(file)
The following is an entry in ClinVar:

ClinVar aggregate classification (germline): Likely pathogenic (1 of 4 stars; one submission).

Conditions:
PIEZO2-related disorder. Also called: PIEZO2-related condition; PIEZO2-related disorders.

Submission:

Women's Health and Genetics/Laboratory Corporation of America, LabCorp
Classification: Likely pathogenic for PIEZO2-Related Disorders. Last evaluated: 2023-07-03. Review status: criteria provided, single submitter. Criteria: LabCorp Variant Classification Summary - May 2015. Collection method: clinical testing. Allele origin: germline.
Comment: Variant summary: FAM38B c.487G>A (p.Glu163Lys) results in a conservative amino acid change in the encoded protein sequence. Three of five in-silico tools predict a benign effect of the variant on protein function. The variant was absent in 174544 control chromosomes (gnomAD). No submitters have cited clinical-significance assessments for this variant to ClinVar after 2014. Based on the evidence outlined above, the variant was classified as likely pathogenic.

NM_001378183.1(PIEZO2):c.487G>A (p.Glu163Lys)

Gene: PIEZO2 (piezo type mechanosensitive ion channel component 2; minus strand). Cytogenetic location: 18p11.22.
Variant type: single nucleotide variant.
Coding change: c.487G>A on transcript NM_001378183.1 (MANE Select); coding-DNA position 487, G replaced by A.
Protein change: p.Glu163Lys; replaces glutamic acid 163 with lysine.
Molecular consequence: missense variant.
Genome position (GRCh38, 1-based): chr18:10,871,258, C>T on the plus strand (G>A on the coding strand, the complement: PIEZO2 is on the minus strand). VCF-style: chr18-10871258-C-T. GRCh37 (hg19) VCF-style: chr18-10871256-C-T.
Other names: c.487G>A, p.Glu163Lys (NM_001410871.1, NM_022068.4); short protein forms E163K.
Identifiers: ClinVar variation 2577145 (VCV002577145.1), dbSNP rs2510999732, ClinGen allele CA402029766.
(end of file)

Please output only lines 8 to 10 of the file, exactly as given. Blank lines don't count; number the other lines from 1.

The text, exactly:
Comment: Variant summary: FAM38B c.487G>A (p.Glu163Lys) results in a conservative amino acid change in the encoded protein sequence. Three of five in-silico tools predict a benign effect of the variant on protein function. The variant was absent in 174544 control chromosomes (gnomAD). No submitters have cited clinical-significance assessments for this variant to ClinVar after 2014. Based on the evidence outlined above, the variant was classified as likely pathogenic.

NM_001378183.1(PIEZO2):c.487G>A (p.Glu163Lys)

Gene: PIEZO2 (piezo type mechanosensitive ion channel component 2; minus strand). Cytogenetic location: 18p11.22.